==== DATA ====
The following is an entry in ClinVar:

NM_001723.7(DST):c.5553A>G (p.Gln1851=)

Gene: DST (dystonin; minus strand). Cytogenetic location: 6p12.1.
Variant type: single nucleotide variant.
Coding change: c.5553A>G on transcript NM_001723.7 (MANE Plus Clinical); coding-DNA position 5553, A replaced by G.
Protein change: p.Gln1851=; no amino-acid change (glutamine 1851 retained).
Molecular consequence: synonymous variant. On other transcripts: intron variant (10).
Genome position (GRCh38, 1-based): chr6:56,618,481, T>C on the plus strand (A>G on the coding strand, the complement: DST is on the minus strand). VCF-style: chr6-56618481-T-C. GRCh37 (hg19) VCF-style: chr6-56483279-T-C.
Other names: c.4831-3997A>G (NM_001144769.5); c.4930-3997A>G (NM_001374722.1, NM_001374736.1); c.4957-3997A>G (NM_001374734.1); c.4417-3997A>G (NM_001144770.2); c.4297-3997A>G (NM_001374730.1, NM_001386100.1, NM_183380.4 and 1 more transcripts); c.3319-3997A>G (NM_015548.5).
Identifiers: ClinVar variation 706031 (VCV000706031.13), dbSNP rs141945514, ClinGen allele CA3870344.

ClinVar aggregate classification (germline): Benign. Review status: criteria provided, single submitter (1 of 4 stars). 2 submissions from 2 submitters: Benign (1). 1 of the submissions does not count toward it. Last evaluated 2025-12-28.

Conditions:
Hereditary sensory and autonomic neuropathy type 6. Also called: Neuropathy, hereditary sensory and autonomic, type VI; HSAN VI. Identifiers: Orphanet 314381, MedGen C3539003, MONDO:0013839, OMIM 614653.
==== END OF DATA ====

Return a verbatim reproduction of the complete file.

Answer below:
The following is an entry in ClinVar:

NM_001723.7(DST):c.5553A>G (p.Gln1851=)

Gene: DST (dystonin; minus strand). Cytogenetic location: 6p12.1.
Variant type: single nucleotide variant.
Coding change: c.5553A>G on transcript NM_001723.7 (MANE Plus Clinical); coding-DNA position 5553, A replaced by G.
Protein change: p.Gln1851=; no amino-acid change (glutamine 1851 retained).
Molecular consequence: synonymous variant. On other transcripts: intron variant (10).
Genome position (GRCh38, 1-based): chr6:56,618,481, T>C on the plus strand (A>G on the coding strand, the complement: DST is on the minus strand). VCF-style: chr6-56618481-T-C. GRCh37 (hg19) VCF-style: chr6-56483279-T-C.
Other names: c.4831-3997A>G (NM_001144769.5); c.4930-3997A>G (NM_001374722.1, NM_001374736.1); c.4957-3997A>G (NM_001374734.1); c.4417-3997A>G (NM_001144770.2); c.4297-3997A>G (NM_001374730.1, NM_001386100.1, NM_183380.4 and 1 more transcripts); c.3319-3997A>G (NM_015548.5).
Identifiers: ClinVar variation 706031 (VCV000706031.13), dbSNP rs141945514, ClinGen allele CA3870344.

ClinVar aggregate classification (germline): Benign. Review status: criteria provided, single submitter (1 of 4 stars). 2 submissions from 2 submitters: Benign (1). 1 of the submissions does not count toward it. Last evaluated 2025-12-28.

Conditions:
Hereditary sensory and autonomic neuropathy type 6. Also called: Neuropathy, hereditary sensory and autonomic, type VI; HSAN VI. Identifiers: Orphanet 314381, MedGen C3539003, MONDO:0013839, OMIM 614653.